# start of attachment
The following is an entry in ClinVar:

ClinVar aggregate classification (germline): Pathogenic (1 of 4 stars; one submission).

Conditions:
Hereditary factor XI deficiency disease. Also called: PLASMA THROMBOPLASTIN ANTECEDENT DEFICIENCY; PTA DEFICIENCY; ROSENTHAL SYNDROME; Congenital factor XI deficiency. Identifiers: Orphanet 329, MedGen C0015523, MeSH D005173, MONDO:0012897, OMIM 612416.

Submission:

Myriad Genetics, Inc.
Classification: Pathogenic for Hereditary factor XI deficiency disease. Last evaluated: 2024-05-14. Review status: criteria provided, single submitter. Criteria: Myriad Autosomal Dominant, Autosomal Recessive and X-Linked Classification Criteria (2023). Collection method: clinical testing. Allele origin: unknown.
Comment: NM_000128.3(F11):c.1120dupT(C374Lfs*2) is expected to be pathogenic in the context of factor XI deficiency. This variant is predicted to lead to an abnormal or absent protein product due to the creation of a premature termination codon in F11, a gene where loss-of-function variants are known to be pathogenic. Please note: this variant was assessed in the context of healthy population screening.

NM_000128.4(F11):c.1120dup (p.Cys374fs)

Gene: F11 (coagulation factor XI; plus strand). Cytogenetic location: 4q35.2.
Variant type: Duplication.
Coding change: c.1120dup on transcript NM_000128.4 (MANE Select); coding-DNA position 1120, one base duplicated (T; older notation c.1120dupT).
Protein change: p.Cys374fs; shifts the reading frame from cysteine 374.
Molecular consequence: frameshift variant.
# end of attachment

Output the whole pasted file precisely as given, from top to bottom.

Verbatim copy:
The following is an entry in ClinVar:

ClinVar aggregate classification (germline): Pathogenic (1 of 4 stars; one submission).

Conditions:
Hereditary factor XI deficiency disease. Also called: PLASMA THROMBOPLASTIN ANTECEDENT DEFICIENCY; PTA DEFICIENCY; ROSENTHAL SYNDROME; Congenital factor XI deficiency. Identifiers: Orphanet 329, MedGen C0015523, MeSH D005173, MONDO:0012897, OMIM 612416.

Submission:

Myriad Genetics, Inc.
Classification: Pathogenic for Hereditary factor XI deficiency disease. Last evaluated: 2024-05-14. Review status: criteria provided, single submitter. Criteria: Myriad Autosomal Dominant, Autosomal Recessive and X-Linked Classification Criteria (2023). Collection method: clinical testing. Allele origin: unknown.
Comment: NM_000128.3(F11):c.1120dupT(C374Lfs*2) is expected to be pathogenic in the context of factor XI deficiency. This variant is predicted to lead to an abnormal or absent protein product due to the creation of a premature termination codon in F11, a gene where loss-of-function variants are known to be pathogenic. Please note: this variant was assessed in the context of healthy population screening.

NM_000128.4(F11):c.1120dup (p.Cys374fs)

Gene: F11 (coagulation factor XI; plus strand). Cytogenetic location: 4q35.2.
Variant type: Duplication.
Coding change: c.1120dup on transcript NM_000128.4 (MANE Select); coding-DNA position 1120, one base duplicated (T; older notation c.1120dupT).
Protein change: p.Cys374fs; shifts the reading frame from cysteine 374.
Molecular consequence: frameshift variant.